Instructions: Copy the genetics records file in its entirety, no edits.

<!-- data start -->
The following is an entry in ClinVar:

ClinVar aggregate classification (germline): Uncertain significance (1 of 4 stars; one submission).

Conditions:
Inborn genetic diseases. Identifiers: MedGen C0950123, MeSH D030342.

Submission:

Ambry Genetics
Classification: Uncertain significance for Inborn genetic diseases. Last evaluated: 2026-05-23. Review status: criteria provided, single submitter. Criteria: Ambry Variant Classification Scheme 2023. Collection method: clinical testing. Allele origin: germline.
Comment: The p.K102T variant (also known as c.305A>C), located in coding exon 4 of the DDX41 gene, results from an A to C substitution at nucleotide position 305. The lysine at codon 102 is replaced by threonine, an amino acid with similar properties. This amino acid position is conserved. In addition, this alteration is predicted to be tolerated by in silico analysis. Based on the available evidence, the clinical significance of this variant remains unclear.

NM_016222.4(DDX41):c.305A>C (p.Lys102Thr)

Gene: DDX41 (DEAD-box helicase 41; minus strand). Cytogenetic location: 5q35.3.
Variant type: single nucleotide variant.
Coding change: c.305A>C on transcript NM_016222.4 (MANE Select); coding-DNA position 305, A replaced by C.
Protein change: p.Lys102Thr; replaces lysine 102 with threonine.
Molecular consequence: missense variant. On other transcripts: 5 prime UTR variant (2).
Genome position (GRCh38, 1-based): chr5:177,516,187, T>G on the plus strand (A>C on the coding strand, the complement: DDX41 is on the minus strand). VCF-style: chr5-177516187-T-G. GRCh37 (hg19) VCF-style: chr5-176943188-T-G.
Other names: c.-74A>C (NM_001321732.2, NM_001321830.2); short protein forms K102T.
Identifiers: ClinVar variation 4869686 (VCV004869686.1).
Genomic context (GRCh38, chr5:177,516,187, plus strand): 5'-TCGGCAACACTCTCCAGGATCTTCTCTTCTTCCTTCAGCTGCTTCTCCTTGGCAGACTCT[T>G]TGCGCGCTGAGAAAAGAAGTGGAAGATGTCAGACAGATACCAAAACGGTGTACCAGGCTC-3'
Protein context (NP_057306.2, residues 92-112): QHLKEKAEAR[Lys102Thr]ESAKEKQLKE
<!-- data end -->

The following is an entry in ClinVar:

ClinVar aggregate classification (germline): Uncertain significance (1 of 4 stars; one submission).

Conditions:
Inborn genetic diseases. Identifiers: MedGen C0950123, MeSH D030342.

Submission:

Ambry Genetics
Classification: Uncertain significance for Inborn genetic diseases. Last evaluated: 2026-05-23. Review status: criteria provided, single submitter. Criteria: Ambry Variant Classification Scheme 2023. Collection method: clinical testing. Allele origin: germline.
Comment: The p.K102T variant (also known as c.305A>C), located in coding exon 4 of the DDX41 gene, results from an A to C substitution at nucleotide position 305. The lysine at codon 102 is replaced by threonine, an amino acid with similar properties. This amino acid position is conserved. In addition, this alteration is predicted to be tolerated by in silico analysis. Based on the available evidence, the clinical significance of this variant remains unclear.

NM_016222.4(DDX41):c.305A>C (p.Lys102Thr)

Gene: DDX41 (DEAD-box helicase 41; minus strand). Cytogenetic location: 5q35.3.
Variant type: single nucleotide variant.
Coding change: c.305A>C on transcript NM_016222.4 (MANE Select); coding-DNA position 305, A replaced by C.
Protein change: p.Lys102Thr; replaces lysine 102 with threonine.
Molecular consequence: missense variant. On other transcripts: 5 prime UTR variant (2).
Genome position (GRCh38, 1-based): chr5:177,516,187, T>G on the plus strand (A>C on the coding strand, the complement: DDX41 is on the minus strand). VCF-style: chr5-177516187-T-G. GRCh37 (hg19) VCF-style: chr5-176943188-T-G.
Other names: c.-74A>C (NM_001321732.2, NM_001321830.2); short protein forms K102T.
Identifiers: ClinVar variation 4869686 (VCV004869686.1).
Genomic context (GRCh38, chr5:177,516,187, plus strand): 5'-TCGGCAACACTCTCCAGGATCTTCTCTTCTTCCTTCAGCTGCTTCTCCTTGGCAGACTCT[T>G]TGCGCGCTGAGAAAAGAAGTGGAAGATGTCAGACAGATACCAAAACGGTGTACCAGGCTC-3'
Protein context (NP_057306.2, residues 92-112): QHLKEKAEAR[Lys102Thr]ESAKEKQLKE